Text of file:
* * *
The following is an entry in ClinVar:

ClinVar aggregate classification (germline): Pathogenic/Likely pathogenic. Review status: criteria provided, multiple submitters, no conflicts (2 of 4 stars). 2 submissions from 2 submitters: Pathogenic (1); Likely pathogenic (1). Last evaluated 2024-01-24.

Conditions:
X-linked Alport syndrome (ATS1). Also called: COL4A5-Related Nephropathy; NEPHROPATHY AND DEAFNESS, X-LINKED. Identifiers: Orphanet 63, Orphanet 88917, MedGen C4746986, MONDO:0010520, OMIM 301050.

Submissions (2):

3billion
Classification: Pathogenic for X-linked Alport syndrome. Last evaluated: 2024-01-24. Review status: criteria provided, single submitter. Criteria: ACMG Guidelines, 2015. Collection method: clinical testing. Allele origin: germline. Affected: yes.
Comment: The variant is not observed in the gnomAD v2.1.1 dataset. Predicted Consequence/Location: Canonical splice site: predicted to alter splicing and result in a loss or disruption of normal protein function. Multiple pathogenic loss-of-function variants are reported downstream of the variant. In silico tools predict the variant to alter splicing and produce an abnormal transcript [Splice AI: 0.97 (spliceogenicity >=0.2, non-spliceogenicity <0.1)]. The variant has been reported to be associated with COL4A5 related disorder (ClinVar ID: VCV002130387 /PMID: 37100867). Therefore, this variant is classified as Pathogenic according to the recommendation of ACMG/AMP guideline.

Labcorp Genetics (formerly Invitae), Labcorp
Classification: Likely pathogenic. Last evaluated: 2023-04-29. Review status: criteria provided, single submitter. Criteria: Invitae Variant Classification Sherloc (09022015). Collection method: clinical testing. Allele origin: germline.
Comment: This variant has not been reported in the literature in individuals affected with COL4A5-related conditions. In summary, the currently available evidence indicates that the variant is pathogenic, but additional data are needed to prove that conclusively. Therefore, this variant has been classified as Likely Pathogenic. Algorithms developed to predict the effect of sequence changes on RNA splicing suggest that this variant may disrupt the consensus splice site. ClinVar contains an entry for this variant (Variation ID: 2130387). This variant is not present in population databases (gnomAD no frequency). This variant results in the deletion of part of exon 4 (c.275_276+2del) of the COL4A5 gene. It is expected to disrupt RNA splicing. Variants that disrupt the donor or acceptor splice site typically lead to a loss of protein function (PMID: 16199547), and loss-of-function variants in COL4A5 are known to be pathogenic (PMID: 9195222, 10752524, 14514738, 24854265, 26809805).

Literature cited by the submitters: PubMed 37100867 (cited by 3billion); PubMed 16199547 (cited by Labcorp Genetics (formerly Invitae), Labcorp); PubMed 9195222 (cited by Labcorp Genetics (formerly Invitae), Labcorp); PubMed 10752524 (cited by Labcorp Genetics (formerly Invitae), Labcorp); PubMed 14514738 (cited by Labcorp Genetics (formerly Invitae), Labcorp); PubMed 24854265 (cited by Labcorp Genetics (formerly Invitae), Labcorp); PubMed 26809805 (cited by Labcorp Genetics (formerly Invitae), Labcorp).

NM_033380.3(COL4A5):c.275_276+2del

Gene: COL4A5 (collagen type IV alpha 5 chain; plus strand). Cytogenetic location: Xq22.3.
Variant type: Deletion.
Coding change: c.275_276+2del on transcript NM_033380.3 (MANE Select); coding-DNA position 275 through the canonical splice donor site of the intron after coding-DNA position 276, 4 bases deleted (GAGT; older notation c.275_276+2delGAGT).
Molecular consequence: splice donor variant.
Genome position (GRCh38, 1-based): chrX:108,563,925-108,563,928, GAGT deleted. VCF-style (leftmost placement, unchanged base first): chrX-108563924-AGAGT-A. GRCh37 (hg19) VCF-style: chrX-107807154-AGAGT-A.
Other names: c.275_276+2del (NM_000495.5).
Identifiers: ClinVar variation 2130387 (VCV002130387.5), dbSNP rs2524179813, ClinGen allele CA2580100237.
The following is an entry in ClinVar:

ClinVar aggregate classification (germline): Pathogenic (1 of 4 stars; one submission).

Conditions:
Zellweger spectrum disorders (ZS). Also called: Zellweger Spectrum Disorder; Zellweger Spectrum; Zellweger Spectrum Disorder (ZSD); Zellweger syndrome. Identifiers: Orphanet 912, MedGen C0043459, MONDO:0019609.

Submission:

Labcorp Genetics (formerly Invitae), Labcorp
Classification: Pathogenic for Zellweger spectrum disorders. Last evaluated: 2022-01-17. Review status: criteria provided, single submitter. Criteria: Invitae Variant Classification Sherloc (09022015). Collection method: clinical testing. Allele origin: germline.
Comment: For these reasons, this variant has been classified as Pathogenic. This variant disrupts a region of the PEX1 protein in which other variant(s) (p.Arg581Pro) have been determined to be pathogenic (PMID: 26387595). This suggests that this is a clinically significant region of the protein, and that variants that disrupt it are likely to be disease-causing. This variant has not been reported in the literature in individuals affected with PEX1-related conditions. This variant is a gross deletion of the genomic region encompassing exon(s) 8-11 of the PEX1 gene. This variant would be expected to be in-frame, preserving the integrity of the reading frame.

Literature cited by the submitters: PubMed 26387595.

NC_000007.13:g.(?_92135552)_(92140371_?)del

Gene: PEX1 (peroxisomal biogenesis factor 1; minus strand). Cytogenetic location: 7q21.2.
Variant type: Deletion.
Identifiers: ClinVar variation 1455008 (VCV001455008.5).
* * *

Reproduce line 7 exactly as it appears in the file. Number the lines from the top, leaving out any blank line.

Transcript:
Classification: Pathogenic for X-linked Alport syndrome. Last evaluated: 2024-01-24. Review status: criteria provided, single submitter. Criteria: ACMG Guidelines, 2015. Collection method: clinical testing. Allele origin: germline. Affected: yes.